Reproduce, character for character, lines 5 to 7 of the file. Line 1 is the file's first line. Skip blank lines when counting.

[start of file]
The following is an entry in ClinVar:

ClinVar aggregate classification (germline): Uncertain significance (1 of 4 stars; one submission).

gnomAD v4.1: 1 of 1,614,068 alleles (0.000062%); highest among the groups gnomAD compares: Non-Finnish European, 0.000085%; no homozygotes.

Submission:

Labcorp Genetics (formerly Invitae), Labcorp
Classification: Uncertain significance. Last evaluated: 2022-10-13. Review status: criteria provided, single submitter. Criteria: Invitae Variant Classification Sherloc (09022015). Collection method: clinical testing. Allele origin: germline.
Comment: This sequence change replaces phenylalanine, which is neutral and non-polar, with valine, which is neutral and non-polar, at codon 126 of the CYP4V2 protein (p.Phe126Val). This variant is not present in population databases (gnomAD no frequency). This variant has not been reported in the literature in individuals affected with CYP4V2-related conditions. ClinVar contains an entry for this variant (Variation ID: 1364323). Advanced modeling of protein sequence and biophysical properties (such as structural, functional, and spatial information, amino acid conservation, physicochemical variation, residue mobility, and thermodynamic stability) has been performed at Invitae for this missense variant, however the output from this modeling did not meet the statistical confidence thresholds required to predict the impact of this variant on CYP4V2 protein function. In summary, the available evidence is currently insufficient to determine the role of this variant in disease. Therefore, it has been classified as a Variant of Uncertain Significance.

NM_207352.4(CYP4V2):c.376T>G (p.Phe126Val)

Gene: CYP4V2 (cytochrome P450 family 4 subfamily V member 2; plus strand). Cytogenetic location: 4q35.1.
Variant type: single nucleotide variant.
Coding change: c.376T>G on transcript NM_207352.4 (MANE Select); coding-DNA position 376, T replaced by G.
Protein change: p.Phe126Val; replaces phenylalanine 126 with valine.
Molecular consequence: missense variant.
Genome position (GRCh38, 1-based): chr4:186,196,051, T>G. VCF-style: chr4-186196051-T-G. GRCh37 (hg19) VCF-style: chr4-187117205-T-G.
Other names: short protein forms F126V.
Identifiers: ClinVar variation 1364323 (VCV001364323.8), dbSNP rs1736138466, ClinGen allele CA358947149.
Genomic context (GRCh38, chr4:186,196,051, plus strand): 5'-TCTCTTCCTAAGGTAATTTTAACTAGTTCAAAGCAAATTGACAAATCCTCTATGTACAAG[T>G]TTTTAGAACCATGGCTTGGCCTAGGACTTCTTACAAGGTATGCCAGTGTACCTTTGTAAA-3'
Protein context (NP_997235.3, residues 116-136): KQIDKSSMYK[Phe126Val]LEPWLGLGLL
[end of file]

Labcorp Genetics (formerly Invitae), Labcorp
Classification: Uncertain significance. Last evaluated: 2022-10-13. Review status: criteria provided, single submitter. Criteria: Invitae Variant Classification Sherloc (09022015). Collection method: clinical testing. Allele origin: germline.
Comment: This sequence change replaces phenylalanine, which is neutral and non-polar, with valine, which is neutral and non-polar, at codon 126 of the CYP4V2 protein (p.Phe126Val). This variant is not present in population databases (gnomAD no frequency). This variant has not been reported in the literature in individuals affected with CYP4V2-related conditions. ClinVar contains an entry for this variant (Variation ID: 1364323). Advanced modeling of protein sequence and biophysical properties (such as structural, functional, and spatial information, amino acid conservation, physicochemical variation, residue mobility, and thermodynamic stability) has been performed at Invitae for this missense variant, however the output from this modeling did not meet the statistical confidence thresholds required to predict the impact of this variant on CYP4V2 protein function. In summary, the available evidence is currently insufficient to determine the role of this variant in disease. Therefore, it has been classified as a Variant of Uncertain Significance.